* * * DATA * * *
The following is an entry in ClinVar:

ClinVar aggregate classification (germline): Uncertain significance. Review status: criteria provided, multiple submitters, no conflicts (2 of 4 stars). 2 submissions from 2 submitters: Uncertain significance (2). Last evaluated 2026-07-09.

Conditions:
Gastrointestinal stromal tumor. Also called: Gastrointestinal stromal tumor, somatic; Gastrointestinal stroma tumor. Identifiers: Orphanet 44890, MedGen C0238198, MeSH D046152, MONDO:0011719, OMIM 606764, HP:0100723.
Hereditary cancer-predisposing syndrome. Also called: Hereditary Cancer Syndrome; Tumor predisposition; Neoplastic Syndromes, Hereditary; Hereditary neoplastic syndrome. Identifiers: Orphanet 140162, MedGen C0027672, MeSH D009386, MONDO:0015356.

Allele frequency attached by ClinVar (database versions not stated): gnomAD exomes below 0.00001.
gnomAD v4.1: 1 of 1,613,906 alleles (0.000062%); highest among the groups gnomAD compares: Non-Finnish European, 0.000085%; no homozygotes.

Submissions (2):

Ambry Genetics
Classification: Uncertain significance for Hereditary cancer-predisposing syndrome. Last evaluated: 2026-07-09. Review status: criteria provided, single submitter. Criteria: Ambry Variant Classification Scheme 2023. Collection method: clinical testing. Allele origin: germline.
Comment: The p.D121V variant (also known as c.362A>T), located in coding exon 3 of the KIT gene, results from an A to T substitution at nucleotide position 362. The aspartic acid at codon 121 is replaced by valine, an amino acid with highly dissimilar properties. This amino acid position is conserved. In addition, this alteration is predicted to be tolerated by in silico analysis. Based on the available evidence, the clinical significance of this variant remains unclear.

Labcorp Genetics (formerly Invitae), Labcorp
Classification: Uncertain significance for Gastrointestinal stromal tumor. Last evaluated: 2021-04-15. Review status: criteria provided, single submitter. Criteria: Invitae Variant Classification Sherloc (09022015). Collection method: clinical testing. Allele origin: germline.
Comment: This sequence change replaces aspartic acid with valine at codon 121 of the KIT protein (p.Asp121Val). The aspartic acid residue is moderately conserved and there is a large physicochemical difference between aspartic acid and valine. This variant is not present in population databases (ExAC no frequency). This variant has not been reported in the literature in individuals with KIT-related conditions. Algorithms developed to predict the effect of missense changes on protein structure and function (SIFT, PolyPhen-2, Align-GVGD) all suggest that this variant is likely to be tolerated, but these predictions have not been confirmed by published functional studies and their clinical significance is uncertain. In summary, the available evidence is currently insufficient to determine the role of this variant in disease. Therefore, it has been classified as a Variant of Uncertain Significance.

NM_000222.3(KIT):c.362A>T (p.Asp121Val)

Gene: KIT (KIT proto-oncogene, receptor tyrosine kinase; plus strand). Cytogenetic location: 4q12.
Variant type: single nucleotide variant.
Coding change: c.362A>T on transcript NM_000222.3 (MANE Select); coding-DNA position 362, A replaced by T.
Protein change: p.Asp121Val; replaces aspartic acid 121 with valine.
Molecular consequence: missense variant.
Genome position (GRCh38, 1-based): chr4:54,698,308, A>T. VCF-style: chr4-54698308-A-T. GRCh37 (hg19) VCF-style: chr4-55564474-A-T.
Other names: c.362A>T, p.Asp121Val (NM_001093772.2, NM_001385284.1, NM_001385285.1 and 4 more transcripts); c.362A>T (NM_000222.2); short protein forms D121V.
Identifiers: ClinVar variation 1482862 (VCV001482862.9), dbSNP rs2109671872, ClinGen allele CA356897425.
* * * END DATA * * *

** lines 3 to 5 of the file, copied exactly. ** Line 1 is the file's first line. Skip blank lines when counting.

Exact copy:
Conditions:
Gastrointestinal stromal tumor. Also called: Gastrointestinal stromal tumor, somatic; Gastrointestinal stroma tumor. Identifiers: Orphanet 44890, MedGen C0238198, MeSH D046152, MONDO:0011719, OMIM 606764, HP:0100723.
Hereditary cancer-predisposing syndrome. Also called: Hereditary Cancer Syndrome; Tumor predisposition; Neoplastic Syndromes, Hereditary; Hereditary neoplastic syndrome. Identifiers: Orphanet 140162, MedGen C0027672, MeSH D009386, MONDO:0015356.